Jean-Michel-Garcia-Bwkuj3Y5Js4-UnsplashPhoto by Jean-Michel GARCIA on Unsplash

21. Bananas

Beyond their convenience as a grab-and-go snack, bananas are a valuable source of dietary fiber. A medium-sized banana offers about 3 grams of fiber, coupled with a hearty dose of potassium and vitamin C. They are perfect as a stand-alone snack, sliced into oatmeal, or blended into a smoothie, providing both nutrition and natural sweetness.

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22. Spinach

Spinach, a versatile leafy green, offers around 4 grams of fiber per cooked cup. This powerhouse veggie also boasts high levels of iron, calcium, and vitamins A, C, and K. You can add spinach to smoothies, salads, sandwiches, or lightly sauté with garlic for a nutritious side dish.

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23. Flaxseeds

Flaxseeds, with their subtle nutty flavor, pack around 3 grams of fiber in just one tablespoon. They’re also a rich source of omega-3 fatty acids and lignans, which have antioxidant properties. Ground flaxseeds can be added to cereals, yogurts, or incorporated into baked goods for a nutritional boost. It's an easy way to make your food all the more healthy.

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24. Bulgar

Here’s another ingredient you might never have heard of before. Bulgur is a whole grain made from cracked wheat and offers about 8 grams of fiber per cooked cup. It’s a staple in Mediterranean cuisine, often used in dishes like tabbouleh. Bulgur cooks quickly and has a light, nutty flavor, making it an excellent base for salads and pilafs.

Lutz-Wernitz-Pcw5Br7Gsj4-UnsplashPhoto by Lutz Wernitz on Unsplash

25. Kidney Beans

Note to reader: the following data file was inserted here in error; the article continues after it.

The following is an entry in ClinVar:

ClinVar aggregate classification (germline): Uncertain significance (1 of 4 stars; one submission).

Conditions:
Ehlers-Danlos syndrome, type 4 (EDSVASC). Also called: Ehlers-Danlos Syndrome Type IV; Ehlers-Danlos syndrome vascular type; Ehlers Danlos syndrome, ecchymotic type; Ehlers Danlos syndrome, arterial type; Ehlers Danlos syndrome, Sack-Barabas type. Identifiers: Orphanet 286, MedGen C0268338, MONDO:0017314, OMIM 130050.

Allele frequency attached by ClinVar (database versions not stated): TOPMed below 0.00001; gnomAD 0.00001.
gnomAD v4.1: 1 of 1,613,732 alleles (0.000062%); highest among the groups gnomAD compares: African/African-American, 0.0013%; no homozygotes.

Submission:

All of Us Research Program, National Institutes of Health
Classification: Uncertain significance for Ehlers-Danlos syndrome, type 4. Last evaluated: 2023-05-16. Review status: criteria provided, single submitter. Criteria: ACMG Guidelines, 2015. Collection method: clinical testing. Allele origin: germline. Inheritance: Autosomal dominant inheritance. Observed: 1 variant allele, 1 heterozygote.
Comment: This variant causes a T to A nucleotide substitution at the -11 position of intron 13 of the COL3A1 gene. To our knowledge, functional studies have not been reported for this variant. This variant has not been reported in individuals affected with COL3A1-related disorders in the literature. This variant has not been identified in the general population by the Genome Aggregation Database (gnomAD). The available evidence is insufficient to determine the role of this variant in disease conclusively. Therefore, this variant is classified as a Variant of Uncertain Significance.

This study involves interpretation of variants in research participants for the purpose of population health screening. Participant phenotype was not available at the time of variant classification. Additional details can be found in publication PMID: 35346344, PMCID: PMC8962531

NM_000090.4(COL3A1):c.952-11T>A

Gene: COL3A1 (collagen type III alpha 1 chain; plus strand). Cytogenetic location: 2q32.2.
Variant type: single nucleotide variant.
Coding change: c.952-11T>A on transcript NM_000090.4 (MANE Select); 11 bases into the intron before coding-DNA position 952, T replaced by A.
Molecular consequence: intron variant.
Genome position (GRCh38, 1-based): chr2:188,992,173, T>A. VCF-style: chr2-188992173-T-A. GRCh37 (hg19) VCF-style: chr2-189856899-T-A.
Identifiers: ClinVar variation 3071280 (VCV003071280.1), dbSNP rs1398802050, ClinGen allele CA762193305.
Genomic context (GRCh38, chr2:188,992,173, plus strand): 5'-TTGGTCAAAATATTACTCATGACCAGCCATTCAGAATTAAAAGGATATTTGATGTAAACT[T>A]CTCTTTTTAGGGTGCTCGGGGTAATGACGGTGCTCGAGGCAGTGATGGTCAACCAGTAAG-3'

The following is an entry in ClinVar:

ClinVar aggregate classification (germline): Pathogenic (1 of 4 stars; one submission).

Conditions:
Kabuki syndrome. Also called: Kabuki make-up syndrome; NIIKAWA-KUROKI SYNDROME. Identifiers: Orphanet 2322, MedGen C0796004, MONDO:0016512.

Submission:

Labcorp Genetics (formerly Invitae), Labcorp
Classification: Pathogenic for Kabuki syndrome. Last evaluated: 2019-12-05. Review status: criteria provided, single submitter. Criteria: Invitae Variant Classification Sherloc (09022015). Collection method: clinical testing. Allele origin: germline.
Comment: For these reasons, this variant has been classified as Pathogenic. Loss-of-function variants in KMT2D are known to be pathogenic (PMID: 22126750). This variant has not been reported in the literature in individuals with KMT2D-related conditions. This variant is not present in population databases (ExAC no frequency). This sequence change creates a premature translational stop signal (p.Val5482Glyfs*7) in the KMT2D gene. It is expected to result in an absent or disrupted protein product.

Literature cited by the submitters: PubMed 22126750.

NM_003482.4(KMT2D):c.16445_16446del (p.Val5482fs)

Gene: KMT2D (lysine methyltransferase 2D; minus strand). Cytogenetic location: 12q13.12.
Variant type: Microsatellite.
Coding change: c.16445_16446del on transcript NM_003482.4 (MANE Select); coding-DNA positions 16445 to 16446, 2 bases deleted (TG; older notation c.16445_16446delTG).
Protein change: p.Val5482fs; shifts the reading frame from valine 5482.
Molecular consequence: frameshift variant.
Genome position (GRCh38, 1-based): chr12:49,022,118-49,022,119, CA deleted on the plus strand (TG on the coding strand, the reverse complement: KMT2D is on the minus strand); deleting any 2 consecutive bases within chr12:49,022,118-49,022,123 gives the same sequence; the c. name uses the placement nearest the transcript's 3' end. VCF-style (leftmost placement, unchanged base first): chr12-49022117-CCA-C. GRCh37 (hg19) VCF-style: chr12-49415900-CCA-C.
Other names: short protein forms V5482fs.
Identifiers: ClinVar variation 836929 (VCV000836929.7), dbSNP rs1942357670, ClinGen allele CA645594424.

Kidney beans are a fiber powerhouse, providing about 11 grams per cooked cup. They are also rich in protein, making them an excellent meat substitute in various dishes. Like all beans, kidney beans can be prepared in a variety of ways. Whether in chilis, salads, or curries, kidney beans are both filling and nutritious.

Monkgogi-Samson-C0Ba0-Z1Zoi-UnsplashPhoto by Monkgogi Samson on Unsplash

26. Sweet Potatoes

More than just a holiday staple, sweet potatoes offer about 4 grams of fiber per medium-sized spud. This vegetable has a lot of benefits - they’re rich in beta-carotene, vitamin C, and manganese. They’ve got all the earthiness alongside a gentle sweetness. Roast them, mash them, or you can even turn them into yummy fries for a sweet and healthy treat.

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27. Artichokes

Artichokes, often overlooked, pack about 7 grams of fiber per medium-sized vegetable. Their unique taste is complemented by an abundance of nutrients like vitamin C, folate, and magnesium. Though many tend to place artichokes in their top 5 disliked vegetables, no one can deny their health benefits. Boil or steam them, then dip the leaves in melted butter or a sauce of your choice for a gourmet experience.

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28. Figs

Whether fresh or dried, figs are a treasure trove of fiber. Did you know a half-cup of dried figs delivers an astonishing 7.5 grams of fiber? They’re also rich in calcium and potassium, making them a truly healthy snack that also tastes sweet and delicious. Figs are easy to incorporate into your meals as you can throw them into salads, cereals, or just eat them as a standalone treat.

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29. Farro

Another ancient grain, farro has a chewy texture that is pleasant to eat. Farro offers about 8 grams of fiber per cooked cup alongside being packed full of proteins, vitamins, and minerals. Use it in soups, salads, or as a grainy side dish to complete your hearty meal.

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30. Pumpkin Seeds

Turns out this munchable snack is a lot healthier than you may have known! Often discarded during pumpkin carving, these seeds are actually a nutritional gem. A one-ounce serving is enough to provide you around 1.7 grams of fiber. Pumpkin seeds are also a great source of magnesium, zinc, and omega-3 fatty acids. They’re great roasted as a crunchy snack, or you can just toss them into your salads and soups for added texture and nutrition. 

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31. Collard Greens